Right Driver

Why skids are becoming less common

skids-rule-119A skid is a loss of control of your vehicle. The forces acting on the wheels and tyres overcome the grip available from the road and they will either lock or travel laterally (sideways). Different road surfaces have difference coefficients of friction, so the speed at which this happens will be the greatest on a dry road and the least on ice. In all cases, though, there are ways to stop the skidding before it happens, and to regain control once it is happening.

In the Highway Code Rule 119 states

“Skidding is usually caused by the driver braking, accelerating or steering too harshly or driving too fast for the road conditions. If skidding occurs, remove the cause by releasing the brake pedal fully or easing off the accelerator. Turn the steering wheel in the direction of the skid. For example, if the rear of the vehicle skids to the right, steer immediately to the right to recover.”

Problems with this advice

Back in the old days, this advice was perfect, except for the fact that if you steer too far you’ll probably over correct and end up in a ‘tank-slapper’, or simply spin the other way. Older cross-ply tyres didn’t have as much grip and therefore the speeds at which skidding started were much lower and drivers had more time to contemplate their actions.

Nowadays our tyres have excellent grip and to exceed friction in the dry (with the exception of locking the wheels through braking) requires much higher speed; the type of speed that means you’re probably going to crash anyway. You should still turn into the skid, but be aware that things will happen very quickly.

Technology will save the day

Anti-lock brakes (ABS) are now fitted to every new car. These prevent the wheels from locking when applying the brakes. However, they don’t prevent the vehicle from skidding as turning sharply could still cause the vehicle to skid sideways. Modern cars also come with electronic brakeforce distribution (EBD) and brake assist (BA). EBD ensures that the maximum braking force is applied to each wheel in an emergency situation by activating ABS on each wheel individually. BA detects when you need full braking power in an emergency and gives it to you a fraction of a second quicker than you would normally be able to activate it.

Electronic stability control

ESC, which is also known as Vehicle Stability Control (VSC), Dynamic Stability Control (DSC), Electronic Stability Program (ESP) and other names is a suite of electronics that detects and reduces loss of traction. It has been mandatory on all new cars produced in Europe since 2011. It includes the ability to individually brake each wheel to regain control of the car in the event of a skid, i.e. an unwanted lateral loss of traction. It is extremely difficult to maintain a skid with ESC because, as long as you steer roughly in the direction that you want to go, ESC will bring the car around to that direction with virtually no risk of you causing a skid in the opposite direction through over-correcting.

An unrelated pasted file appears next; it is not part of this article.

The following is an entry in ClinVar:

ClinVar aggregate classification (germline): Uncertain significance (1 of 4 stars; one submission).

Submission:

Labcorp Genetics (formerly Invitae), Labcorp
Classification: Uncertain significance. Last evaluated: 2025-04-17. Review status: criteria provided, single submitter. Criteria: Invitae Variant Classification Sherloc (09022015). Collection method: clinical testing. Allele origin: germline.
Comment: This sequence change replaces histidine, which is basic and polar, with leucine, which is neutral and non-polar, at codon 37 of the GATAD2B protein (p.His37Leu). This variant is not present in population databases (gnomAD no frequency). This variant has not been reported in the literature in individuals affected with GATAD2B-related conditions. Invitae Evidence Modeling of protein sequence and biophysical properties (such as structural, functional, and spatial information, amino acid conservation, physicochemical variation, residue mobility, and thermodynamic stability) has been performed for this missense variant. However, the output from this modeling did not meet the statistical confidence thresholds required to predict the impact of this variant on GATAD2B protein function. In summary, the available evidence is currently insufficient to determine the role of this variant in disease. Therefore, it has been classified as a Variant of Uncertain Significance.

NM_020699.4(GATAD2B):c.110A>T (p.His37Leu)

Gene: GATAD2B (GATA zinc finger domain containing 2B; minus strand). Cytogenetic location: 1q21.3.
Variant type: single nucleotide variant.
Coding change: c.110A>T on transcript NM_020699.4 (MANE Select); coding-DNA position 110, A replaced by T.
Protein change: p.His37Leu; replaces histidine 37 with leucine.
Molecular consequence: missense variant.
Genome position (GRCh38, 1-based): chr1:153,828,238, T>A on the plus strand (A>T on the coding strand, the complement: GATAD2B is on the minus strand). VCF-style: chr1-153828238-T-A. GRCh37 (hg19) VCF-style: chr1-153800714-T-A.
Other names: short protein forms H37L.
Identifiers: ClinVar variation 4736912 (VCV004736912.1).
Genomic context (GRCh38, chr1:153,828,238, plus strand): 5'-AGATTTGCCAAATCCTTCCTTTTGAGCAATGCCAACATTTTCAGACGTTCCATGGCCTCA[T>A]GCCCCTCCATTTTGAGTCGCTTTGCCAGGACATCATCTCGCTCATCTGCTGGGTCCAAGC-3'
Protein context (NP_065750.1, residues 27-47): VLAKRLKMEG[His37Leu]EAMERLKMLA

ESC continuously monitors steering and vehicle direction, measuring lateral acceleration, vehicle rotation (yaw) and individual road wheel speeds. It intervenes when its algorithm detects either a sudden change in the operation of one or more of the wheels. This might be as a result of aquaplaning on water, or swerving to avoid an object.

Some ESC systems also include traction control, but it’s not an inherent component.

The reaction time of ESC is much quicker than a driver can react. However, it doesn’t increase the friction of tyres, so it’s not a system that will prevent all crashes. It mostly functions as a system that will allow you to regain control if the vehicle starts skidding.

ESC is said to reduce crashes by around 35%. If you have just passed your driving test you are much more likely to have an accident, therefore looking for a vehicle with ESC could help reduce this risk.

Preventing skidding

Skidding is caused by either too much speed or too much braking. To reduce the chances of skidding:

  • Ensure your tyres are the correct pressure
  • Ensure your tyres have enough tread depth
  • Ensure your tyres are installed in the correct rotational direction if they are uni-directional
  • Slow down before corners
  • Maintain your brakes so that they operate evenly (this prevents one wheel locking before the others)
  • Buy a vehicle with ABS and ESC. Almost all cars have this, and many motorbikes now come with ABS and traction control
  • Don’t make sudden movements on the road
  • Avoid driving through deep puddles which could cause aquaplaning.

Tailgating is one common cause of skids on the road. You’re not paying attention and suddenly that vehicle in front brakes and you need to hit the anchors hard. Click here to have a read of this article about tailgating and you’ll find out why sometimes (surprisingly) it can be good.

Darren has owned several companies in the automotive, advertising and education industries. He has run driving theory educational websites since 2010.

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Posted in Advice, Car, Heavy Vehicle, Highway Code, Motorbike

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